Two British composers, one well known, the other little known, both outcasts, of sorts: Edward Elgar (1857-1934) was a Roman Catholic living under rule dominated by the Church of England, and Sir Arnold Bax (1883-1953) loved Ireland, its culture and people – a people historically at odds with the colonial-minded British. The two composers are certainly not stylistically dissimilar, both employing rich harmonies and orchestration, at times in the thrall of Richard Strauss. But Elgar sounds more typically British (or what we've come to hear as "typically British", partly because of his music), while Bax's music can sound ethereal, almost Debussyan, as in the tone poems under review here, and can elicit Rachmaninoff (in the symphony), while admittedly showing the definite – and very British – influences of Holst and Vaughan Williams. However one views this pair, it can safely be said that each, despite whatever influences can be discerned, created his own rather distinctive voice.
For those who may not know what the "Enigma" in the title of Elgar's great work refers to, it pertains to a second or counter-theme in the piece – a theme which is never heard. If it is unheard, you ask, how can it be in the work? Well, that's part of the enigma; bear in mind, though, that it may be musically implied somewhere in the score. Elgar revealed his secret to three people, all of whom took it with them to the grave. So we can only speculate about the source of the mystery. One theory has it that since each variation describes a friend of Elgar (or love – his wife is depicted in the first), the second theme is a non-musical one, that of friendship. Who knows? In any event, the work is a masterpiece, easily among the greatest theme-and-variation works ever written for orchestra.
George Hurst and his Bournemouth players certainly impart a vigor and passion to this work. They quite ably fight for elbow room in a crowded field and will attract attention, especially considering Naxos' low price. I must confess I have a fondness for the Monteux/LSO recording from 1958, though, recently re-released by London, coupled with an excellent Karajan rendition of The Planets. I do wish Hurst's reading of the Nimrod variation – let's face it, the emotional centerpiece in this work – had been a little less pushy near the end, and the ensuing Dorabella, less urgent. The seventh variation (Troyte) is powerful and spirited and the twelfth (B.G.N.) is beautifully rendered. Despite the noted reservations, this is an impressive effort, the orchestra actually sounding quite in the league with England's best. The other two works, In The South, a substantial piece in its own right, and the Coronation March, are rendered with the same commitment and musical acumen. The sound is a little distant but decent enough. Keith Anderson's notes are full of pertinent information and insights.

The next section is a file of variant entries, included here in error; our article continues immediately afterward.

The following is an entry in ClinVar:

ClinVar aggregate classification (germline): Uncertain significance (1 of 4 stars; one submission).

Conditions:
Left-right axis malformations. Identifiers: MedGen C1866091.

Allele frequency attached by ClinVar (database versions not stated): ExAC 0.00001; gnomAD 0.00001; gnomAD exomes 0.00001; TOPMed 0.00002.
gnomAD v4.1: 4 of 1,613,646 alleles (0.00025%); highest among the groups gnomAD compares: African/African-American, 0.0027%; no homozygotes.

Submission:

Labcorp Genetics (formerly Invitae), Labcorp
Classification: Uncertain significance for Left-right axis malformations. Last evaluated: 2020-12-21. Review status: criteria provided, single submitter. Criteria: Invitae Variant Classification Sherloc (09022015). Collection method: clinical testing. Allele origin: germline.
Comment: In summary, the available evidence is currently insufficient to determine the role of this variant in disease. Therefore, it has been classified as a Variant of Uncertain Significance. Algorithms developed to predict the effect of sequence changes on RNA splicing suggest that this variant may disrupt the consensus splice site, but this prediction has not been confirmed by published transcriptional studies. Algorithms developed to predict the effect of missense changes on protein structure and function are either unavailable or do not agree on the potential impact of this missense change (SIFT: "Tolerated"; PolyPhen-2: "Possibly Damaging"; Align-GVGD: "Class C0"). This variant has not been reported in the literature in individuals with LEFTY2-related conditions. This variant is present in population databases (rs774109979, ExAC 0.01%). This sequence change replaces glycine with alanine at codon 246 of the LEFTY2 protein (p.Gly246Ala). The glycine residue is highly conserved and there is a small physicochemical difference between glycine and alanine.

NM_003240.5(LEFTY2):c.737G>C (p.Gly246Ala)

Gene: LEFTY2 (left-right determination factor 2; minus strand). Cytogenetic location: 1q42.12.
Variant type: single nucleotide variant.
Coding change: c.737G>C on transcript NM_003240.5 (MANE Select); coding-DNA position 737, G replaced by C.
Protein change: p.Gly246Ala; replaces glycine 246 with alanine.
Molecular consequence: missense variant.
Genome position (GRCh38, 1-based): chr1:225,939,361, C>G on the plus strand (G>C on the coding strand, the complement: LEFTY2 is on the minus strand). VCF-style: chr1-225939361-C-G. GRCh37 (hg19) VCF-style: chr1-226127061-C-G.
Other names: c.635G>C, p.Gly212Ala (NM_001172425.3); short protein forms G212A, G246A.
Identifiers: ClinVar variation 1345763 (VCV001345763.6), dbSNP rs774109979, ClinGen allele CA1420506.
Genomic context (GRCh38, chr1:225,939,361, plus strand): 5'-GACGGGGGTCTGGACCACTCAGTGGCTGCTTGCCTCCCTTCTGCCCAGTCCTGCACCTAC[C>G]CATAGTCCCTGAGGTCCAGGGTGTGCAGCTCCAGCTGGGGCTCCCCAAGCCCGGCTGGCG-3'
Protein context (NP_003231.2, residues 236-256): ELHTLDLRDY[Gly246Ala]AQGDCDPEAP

Bax's First Symphony doesn't sound like a first symphony. Its orchestration is sure-handed, its expressive language mature, and its elements of tragedy (some hear the darker moments in the piece as depictions of the First World War and the Easter Uprising of 1916 in Ireland) hardly sounding like the outpourings of a man still in his thirties. Yet there is a fresh quality to the work, too, a sense of joy in the triumph of the ending, and a perhaps slightly naïve spirit of universality and peace. It's ultimately an uplifting work, structurally well conceived, and dominated by a trenchant, rather powerfully evocative five-note motto of militaristic aspect, that expands to yield sadness and frustration, conflict and violence, and finally triumph. The orchestration, as earlier suggested, is colorful and masterfully fashioned. All in all, this is a magnificent work, perhaps even a masterpiece. I'd have to spend more time with it to bequeath that hallowed status upon it.
The two shorter works are both inspired by Irish legend. The pair ought to be better known: they are light, thematically and rhythmically appealing, and, if they don't quite sound Irish, they certainly are colorful and quite atmospheric. David Lloyd-Jones and his Glasgow-based group render the three works here with deft insight and plenty of spirit, capturing that craggy, post-Romantic, at times quasi-impressionist Baxian idiom to near perfection. Naxos provides powerful, clear sound, and, once again, Keith Anderson supplies splendidly informative, copious notes.
Copyright © 1999 Robert Cummings